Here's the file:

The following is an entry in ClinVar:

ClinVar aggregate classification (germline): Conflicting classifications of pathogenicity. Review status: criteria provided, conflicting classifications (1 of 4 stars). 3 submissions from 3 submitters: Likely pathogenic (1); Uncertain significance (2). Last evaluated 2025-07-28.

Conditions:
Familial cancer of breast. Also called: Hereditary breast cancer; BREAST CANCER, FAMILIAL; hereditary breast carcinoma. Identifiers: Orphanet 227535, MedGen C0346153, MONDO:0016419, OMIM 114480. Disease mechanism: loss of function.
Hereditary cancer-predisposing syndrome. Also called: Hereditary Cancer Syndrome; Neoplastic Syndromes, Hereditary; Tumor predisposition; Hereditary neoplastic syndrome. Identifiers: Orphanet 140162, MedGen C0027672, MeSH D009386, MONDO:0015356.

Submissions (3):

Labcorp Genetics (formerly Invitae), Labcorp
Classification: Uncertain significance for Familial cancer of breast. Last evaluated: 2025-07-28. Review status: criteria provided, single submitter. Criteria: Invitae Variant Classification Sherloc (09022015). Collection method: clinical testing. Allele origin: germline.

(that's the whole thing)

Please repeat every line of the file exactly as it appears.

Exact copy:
The following is an entry in ClinVar:

ClinVar aggregate classification (germline): Conflicting classifications of pathogenicity. Review status: criteria provided, conflicting classifications (1 of 4 stars). 3 submissions from 3 submitters: Likely pathogenic (1); Uncertain significance (2). Last evaluated 2025-07-28.

Conditions:
Familial cancer of breast. Also called: Hereditary breast cancer; BREAST CANCER, FAMILIAL; hereditary breast carcinoma. Identifiers: Orphanet 227535, MedGen C0346153, MONDO:0016419, OMIM 114480. Disease mechanism: loss of function.
Hereditary cancer-predisposing syndrome. Also called: Hereditary Cancer Syndrome; Neoplastic Syndromes, Hereditary; Tumor predisposition; Hereditary neoplastic syndrome. Identifiers: Orphanet 140162, MedGen C0027672, MeSH D009386, MONDO:0015356.

Submissions (3):

Labcorp Genetics (formerly Invitae), Labcorp
Classification: Uncertain significance for Familial cancer of breast. Last evaluated: 2025-07-28. Review status: criteria provided, single submitter. Criteria: Invitae Variant Classification Sherloc (09022015). Collection method: clinical testing. Allele origin: germline.